VOL. 17 ISSUE NO. 37   |  SEPTEMBER 14 – 20, 2011


Goldwater Institute wins victory for taxpayers against CCUSD

‘In practical terms, this ruling means that governments must abide by the rule of law and contracts, respecting voter rights’

Darcy Olsen

CCUSD – On Thursday morning, Maricopa County Superior Judge Eileen Willett issued a ruling granting summary judgment in favor of plaintiffs in Friedman v. Cave Creek Unified School District, finding 2010 Ariz. Sess. Laws 332 § 34 (Section 34) unconstitutional as a matter of law, and constitutes a special law, in violation of the Arizona Constitution.

The lawsuit was brought by the Goldwater Institute on behalf of district taxpayer Jayne Friedman, whose property tax dollars are being used to pay back bonds approved by voters in 2000 for projects specified in the publicity pamphlet.

Sen. Nancy Barto, R-Dist. 7, introduced a floor amendment (Section 34) to the omnibus budget bill in 2010, while still a member of the House of Representatives, which read, “… when nine years or more have passed since an election that authorized a school district to issue bonds, the school district may choose to use the proceeds of any bonds authorized at that election for any necessary capital improvement, provided the school district’s governing board votes to authorize the proposed use of the bond proceeds prior to June 30, 2013.”

Willett stated Section 34 “essentially abrogates the voters’ rights existing at the time of their bond vote, and by doing so, strikes a blow to the election process and violates both the Arizona and Federal Constitution under the contract clause by retroactively impairing the reasonable expectations of the body politic within the district.”

Agreeing with plaintiffs’ Attorney Christina Kohn, who, during oral arguments asserted the 2000 Bond Election formed a contract between CCUSD and the people, with terms expressly stated in the Publicity Pamphlet, Willett said, “Section 34 impermissibly relieves the district of its obligation to the detriment of the people. No significant, legitimate public purpose exists which justifies the government’s retroactive taking.”

Because CCUSD still owes approximately $17.9 million on the bonds in question, district taxpayers can expect to be assessed an additional 13 years of taxes levied on their property, while $13 million of those proceeds remain unspent.

The law in effect at the time voters passed the bond measure in November 2000, and before Section 34 became law, (A.R.S. § 15-1024(B)(1) mandated all unspent bond money be used to pay down the bond debt.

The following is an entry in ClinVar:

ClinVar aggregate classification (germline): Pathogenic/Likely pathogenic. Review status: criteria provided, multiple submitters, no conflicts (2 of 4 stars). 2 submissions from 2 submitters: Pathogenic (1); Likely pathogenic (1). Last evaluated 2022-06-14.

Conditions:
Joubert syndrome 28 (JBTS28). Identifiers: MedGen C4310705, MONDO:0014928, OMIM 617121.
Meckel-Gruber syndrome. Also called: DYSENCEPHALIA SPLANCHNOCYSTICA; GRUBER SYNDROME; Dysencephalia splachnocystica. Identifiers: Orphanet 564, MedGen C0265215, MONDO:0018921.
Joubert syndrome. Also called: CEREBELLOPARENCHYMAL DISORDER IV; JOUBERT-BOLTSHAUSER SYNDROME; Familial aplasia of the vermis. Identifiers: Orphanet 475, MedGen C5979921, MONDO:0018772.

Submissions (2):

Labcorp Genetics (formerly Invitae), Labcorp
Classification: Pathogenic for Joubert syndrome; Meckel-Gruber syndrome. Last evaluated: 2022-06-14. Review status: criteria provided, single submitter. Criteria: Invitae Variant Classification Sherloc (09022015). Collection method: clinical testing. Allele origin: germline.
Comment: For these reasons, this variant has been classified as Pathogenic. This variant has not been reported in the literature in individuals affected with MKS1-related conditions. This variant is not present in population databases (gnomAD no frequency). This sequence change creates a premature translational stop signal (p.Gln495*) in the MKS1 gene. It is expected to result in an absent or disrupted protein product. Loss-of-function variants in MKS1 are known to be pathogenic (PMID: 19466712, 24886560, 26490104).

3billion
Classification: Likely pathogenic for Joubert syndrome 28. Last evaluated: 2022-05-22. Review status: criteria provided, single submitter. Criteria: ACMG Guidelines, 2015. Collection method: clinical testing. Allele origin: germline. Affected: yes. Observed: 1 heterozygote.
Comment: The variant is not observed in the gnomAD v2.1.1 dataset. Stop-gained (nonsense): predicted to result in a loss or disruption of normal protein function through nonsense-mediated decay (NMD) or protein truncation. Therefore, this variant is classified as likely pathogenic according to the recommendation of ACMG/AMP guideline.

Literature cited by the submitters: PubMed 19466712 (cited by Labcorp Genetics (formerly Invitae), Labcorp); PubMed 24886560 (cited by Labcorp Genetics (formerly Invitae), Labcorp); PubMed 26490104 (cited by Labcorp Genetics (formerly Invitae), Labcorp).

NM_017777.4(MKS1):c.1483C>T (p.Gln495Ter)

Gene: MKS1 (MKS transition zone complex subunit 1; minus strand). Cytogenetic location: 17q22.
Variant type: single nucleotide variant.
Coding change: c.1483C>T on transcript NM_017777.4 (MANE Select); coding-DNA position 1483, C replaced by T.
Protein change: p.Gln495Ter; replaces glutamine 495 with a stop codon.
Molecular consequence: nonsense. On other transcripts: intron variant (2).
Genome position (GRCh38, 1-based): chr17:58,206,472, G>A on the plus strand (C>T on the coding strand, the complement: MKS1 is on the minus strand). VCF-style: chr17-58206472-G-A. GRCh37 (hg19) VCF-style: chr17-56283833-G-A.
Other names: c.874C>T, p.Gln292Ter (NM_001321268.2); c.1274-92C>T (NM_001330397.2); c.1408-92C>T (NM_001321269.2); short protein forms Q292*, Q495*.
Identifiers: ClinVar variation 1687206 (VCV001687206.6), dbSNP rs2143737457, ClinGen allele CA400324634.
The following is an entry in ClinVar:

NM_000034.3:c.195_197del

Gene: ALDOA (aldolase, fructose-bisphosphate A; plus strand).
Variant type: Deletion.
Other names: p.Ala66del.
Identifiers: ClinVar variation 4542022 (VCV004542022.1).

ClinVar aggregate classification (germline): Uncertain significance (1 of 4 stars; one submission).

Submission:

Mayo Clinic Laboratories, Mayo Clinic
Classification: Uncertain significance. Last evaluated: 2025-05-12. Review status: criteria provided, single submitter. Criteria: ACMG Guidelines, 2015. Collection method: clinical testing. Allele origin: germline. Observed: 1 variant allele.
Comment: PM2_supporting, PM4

Voters relied upon that condition, which was also stated in the Nov. 7, 2000 Publicity Pamphlet, when casting their ballots.

Additionally, A.R.S. § 15-491(J) expressly prohibits “the use of bond proceeds for any purpose other than the proposed capital improvements listed in the publicity pamphlet,” with the exception that up to 10 percent of the bond proceeds may be used on cost overruns or other general capital expenses, which Willett noted was not applicable to this case.

Goldwater Institute President and CEO Darcy Olsen, upon receiving word from the court that Section 34, allowing school districts to spend bond money on projects voters did not approve, violates both the Arizona and U.S. Constitutions, declared the ruling “another courtroom victory for taxpayers.”

Olsen stated, “In practical terms, this ruling means that governments must abide by the rule of law and contracts, respecting voter rights. It also means the legislature cannot pass laws to carve out exceptions to the rule of law.”

Friedman said she never had a doubt about the integrity of their argument and said, “I can only hope district taxpayers, now that CCUSD has clearly demonstrated it is not a good steward of their hard earned money, will vote in opposition to the upcoming override election.”

Rich Bail, who joined Friedman as a plaintiff in the suit, said, “I am pleased with Judge Willett’s decision. For too long, CCUSD has mismanaged bond money and built schools it did not need. Perhaps this decision will give them a reason to reevaluate their management practices and provide greater financial responsibility for all district residents and taxpayers.”

Neither Barto nor the district responded immediately to requests for comments on Willett’s decision.

The district has also not stated whether it plans to appeal the ruling and, if so, how it would be funded.